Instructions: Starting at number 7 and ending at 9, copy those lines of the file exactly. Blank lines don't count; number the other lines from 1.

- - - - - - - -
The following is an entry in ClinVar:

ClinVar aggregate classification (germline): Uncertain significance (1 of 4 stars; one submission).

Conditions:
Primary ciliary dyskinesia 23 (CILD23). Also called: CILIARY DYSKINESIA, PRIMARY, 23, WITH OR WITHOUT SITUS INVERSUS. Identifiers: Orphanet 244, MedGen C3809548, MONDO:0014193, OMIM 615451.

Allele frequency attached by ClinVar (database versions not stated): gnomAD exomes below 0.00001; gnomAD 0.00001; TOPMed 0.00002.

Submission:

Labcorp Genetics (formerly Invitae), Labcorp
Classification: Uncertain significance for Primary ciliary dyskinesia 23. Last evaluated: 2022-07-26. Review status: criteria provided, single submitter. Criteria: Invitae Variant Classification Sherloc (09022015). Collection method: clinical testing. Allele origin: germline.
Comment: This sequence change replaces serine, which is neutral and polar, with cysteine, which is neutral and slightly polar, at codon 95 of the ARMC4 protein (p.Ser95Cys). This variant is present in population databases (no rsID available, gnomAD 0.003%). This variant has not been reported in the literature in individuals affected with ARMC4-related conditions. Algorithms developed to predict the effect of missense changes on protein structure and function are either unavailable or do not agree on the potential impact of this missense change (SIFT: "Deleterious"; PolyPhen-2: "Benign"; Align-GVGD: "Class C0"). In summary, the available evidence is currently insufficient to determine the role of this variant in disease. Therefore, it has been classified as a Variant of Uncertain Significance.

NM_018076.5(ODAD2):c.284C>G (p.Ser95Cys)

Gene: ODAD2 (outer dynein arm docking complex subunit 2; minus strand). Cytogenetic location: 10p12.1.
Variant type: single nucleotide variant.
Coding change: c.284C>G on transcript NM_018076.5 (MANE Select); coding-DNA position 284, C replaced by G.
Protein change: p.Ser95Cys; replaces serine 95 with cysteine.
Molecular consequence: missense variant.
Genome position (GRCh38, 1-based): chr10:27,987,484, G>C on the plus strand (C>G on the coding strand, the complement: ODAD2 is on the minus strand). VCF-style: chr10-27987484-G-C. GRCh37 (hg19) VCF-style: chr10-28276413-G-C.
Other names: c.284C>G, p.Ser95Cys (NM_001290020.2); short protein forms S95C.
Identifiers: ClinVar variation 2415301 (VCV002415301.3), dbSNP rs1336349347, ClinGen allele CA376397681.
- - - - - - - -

Labcorp Genetics (formerly Invitae), Labcorp
Classification: Uncertain significance for Primary ciliary dyskinesia 23. Last evaluated: 2022-07-26. Review status: criteria provided, single submitter. Criteria: Invitae Variant Classification Sherloc (09022015). Collection method: clinical testing. Allele origin: germline.
Comment: This sequence change replaces serine, which is neutral and polar, with cysteine, which is neutral and slightly polar, at codon 95 of the ARMC4 protein (p.Ser95Cys). This variant is present in population databases (no rsID available, gnomAD 0.003%). This variant has not been reported in the literature in individuals affected with ARMC4-related conditions. Algorithms developed to predict the effect of missense changes on protein structure and function are either unavailable or do not agree on the potential impact of this missense change (SIFT: "Deleterious"; PolyPhen-2: "Benign"; Align-GVGD: "Class C0"). In summary, the available evidence is currently insufficient to determine the role of this variant in disease. Therefore, it has been classified as a Variant of Uncertain Significance.